Dr Nevill Drury was born in Hastings, England, but has lived most of his life in Australia. A former editor of the holistic journal Nature & Health, he holds a PhD from the University of Newcastle and has written widely on the Western esoteric tradition, visionary consciousness and shamanism, as well as on contemporary art. He is the author of over sixty books, including Sacred Encounters; The Dictionary of the Esoteric; Magic and Witchcraft: From Shamanism to the Technopagans; Stealing Fire from Heaven: The Rise of Modern Western Magic, and a speculative work of fiction titled Second Coming 2012: The Mayan Revelation (O Books). His work has been published in 25 countries and 18 languages. He lives in New South Wales, Australia.
Some months ago I read Nevill Drury’s fictional piece ‘Shaman Quest’. I found it deeply affecting, it’s a book that is like having an act of magic performed upon you, a journey into soulfulness and significance that has stayed with me. I read a lot of books, especially ones with spiritual content and very few turn out to be this memorable or to have such impact on me. I’ve also done a lot of interviewing and am usually fairly relaxed about it, but on this occasion had to make considerable effort not to get all ‘fan girl’. Nevill Drury is a longstanding author and this interview barely scrapes the surface, but I hope it will serve as an introduction.
Nimue: You have obviously explored Shamanism from many cultures, is there one branch in particular that draws you or is ranging widely key to how you do things?
Nevill: I have always felt that if you are a modern-day urban dweller like I am that it is unrealistic to regard oneself as a shaman of any sort – after all, this tradition comes out of hunter-gatherer cultures around the world. However, I do believe that the sort of neo-shamanism developed by American anthropologist Dr Michael Harner specifically for a Western audience is a worthwhile approach.
I had been focusing on Golden Dawn magic through the 1970s but I have always found magical ceremonial a bit theatrical and this approach didn’t really work for me. I met Michael Harner in Australia in 1980 – we had already been in contact because he was one of the readers for my Master of Arts thesis – and I have kept in touch with him over the years. He taught me shamanic drumming and how to use magical visualization to attain significant altered states of consciousness. More recently he also offered me some useful feedback on The Shaman’s Quest. He has been an important influence on the way I respond to the shamanic realm. After 1980 I practised Harnerian neo-shamanism for several years. The results were published in my book Vision Quest (Prism Press, Dorset, 1984), which is a type of magical diary and one of my most personal publications. I no longer practise shamanic drumming on a regular basis but I do hold workshops from time to time when there is interest in the rural community where I live.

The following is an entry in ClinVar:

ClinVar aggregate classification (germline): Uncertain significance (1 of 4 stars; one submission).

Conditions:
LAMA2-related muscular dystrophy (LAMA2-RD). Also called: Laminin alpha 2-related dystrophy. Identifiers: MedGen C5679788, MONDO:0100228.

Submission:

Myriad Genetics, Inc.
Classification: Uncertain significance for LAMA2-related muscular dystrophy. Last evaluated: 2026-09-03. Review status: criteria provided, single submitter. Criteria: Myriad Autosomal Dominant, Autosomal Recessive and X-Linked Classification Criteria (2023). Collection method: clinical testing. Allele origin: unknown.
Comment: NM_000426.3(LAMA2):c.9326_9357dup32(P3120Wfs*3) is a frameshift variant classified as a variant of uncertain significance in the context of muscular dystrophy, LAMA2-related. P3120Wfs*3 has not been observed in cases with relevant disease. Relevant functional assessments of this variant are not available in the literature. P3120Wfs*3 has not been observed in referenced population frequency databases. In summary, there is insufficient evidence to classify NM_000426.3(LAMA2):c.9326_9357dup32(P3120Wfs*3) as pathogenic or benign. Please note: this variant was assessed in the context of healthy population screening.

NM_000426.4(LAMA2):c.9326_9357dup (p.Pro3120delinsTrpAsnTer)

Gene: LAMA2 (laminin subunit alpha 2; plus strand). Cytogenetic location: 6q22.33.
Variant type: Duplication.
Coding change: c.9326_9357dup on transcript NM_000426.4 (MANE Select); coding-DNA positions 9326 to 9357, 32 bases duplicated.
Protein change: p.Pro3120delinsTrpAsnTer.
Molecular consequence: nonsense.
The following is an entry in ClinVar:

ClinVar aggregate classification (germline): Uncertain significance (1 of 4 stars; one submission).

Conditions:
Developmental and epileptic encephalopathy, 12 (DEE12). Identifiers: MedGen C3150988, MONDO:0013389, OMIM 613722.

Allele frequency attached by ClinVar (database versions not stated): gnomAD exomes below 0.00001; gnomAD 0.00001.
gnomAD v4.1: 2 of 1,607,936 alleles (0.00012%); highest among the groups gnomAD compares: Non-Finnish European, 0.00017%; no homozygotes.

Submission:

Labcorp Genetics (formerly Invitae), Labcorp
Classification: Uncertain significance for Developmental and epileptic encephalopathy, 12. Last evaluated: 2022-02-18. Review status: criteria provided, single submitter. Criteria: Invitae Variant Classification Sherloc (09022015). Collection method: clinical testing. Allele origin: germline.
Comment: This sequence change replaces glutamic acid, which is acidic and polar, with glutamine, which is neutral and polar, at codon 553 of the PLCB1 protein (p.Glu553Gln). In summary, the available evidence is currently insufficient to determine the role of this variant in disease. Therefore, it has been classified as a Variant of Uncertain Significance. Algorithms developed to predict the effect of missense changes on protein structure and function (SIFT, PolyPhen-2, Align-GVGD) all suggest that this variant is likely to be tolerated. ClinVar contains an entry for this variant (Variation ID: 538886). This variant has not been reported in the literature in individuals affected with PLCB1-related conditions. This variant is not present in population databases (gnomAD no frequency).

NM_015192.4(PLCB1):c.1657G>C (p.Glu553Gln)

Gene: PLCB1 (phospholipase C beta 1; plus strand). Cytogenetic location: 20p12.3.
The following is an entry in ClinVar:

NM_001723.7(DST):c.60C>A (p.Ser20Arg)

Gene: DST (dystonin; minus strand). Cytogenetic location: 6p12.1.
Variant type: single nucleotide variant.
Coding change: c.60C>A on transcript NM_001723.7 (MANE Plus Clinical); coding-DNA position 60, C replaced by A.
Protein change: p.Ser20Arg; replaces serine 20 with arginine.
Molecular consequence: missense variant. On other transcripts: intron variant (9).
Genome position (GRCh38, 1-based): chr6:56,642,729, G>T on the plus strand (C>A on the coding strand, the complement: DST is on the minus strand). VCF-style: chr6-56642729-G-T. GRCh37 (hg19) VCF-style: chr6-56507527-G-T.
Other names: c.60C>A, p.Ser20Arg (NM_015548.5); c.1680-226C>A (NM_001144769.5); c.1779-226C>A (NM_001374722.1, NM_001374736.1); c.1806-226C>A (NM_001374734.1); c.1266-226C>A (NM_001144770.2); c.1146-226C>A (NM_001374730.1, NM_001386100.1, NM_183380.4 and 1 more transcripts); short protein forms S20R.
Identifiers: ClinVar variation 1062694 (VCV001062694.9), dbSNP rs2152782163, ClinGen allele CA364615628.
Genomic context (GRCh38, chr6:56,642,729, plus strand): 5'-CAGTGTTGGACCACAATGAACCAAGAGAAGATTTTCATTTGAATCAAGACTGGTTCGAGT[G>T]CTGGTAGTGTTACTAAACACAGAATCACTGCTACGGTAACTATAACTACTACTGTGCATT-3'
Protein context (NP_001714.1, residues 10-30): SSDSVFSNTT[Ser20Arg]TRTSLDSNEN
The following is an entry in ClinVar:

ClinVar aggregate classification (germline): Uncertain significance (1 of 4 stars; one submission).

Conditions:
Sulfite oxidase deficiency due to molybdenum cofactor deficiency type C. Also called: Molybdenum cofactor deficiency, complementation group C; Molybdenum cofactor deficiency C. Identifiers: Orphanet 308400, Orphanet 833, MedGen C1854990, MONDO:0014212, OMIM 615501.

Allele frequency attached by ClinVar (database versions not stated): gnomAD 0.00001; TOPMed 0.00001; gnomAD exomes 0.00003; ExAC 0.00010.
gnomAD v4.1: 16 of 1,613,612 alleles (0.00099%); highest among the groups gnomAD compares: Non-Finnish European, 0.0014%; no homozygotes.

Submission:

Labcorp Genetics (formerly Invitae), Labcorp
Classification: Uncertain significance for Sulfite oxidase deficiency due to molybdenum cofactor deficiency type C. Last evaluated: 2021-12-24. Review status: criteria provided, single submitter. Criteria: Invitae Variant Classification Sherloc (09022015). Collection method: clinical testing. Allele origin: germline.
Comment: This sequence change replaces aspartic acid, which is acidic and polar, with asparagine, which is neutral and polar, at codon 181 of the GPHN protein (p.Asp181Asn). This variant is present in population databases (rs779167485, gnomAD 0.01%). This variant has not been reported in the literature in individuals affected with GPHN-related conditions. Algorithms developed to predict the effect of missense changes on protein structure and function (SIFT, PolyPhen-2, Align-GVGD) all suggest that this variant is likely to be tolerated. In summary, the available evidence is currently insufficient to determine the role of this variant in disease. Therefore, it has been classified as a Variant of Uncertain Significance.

Nimue: That’s really interesting. Most modern Pagans tend towards the ‘anyone can’ attitude, which may well not be realistic. I’ve read plenty of books about Shamanism that do suggest anyone can do it from the comfort of their living room. I’m not much in favour of any kind of living room paganism myself… Is it the urbanism specifically, the modernity or the cultural heritage or something else that strikes you as being incompatible with Shamanism?
Nevill: Shamanism is the world’s most ancient spiritual tradition and it always has an indigenous context. In every country where it is found it is part of a hunter-gatherer society where people hunt for their food and where the shaman intercedes with the gods and/or goddesses of the tribe to maintain the balance of Nature. Most people I know hunt for their food in a supermarket. We have to be clear about the basics here – and not delude ourselves that we are practising authentic shamanism. On the other hand, the practice of neo-shamanism – whether it has a Celtic or Native American or Scandinavian orientation – is an approach specifically geared to the spiritual needs of modern Westerners, and I feel quite OK about that.
Nimue: Could someone from a hunter/gatherer shamanic background still be a shaman in a city? Or conversely, could someone be willing to move into a more primal lifestyle make those connections as well?
Nevill: I don’t think native hunter/gatherers would have an easy time living in a city. In Australia, where I live, Aborigines who come to the city lose their spiritual connection with specific tracts of land that are sacred to them, and that causes enormous emotional and spiritual problems – they feel they are ‘without country’.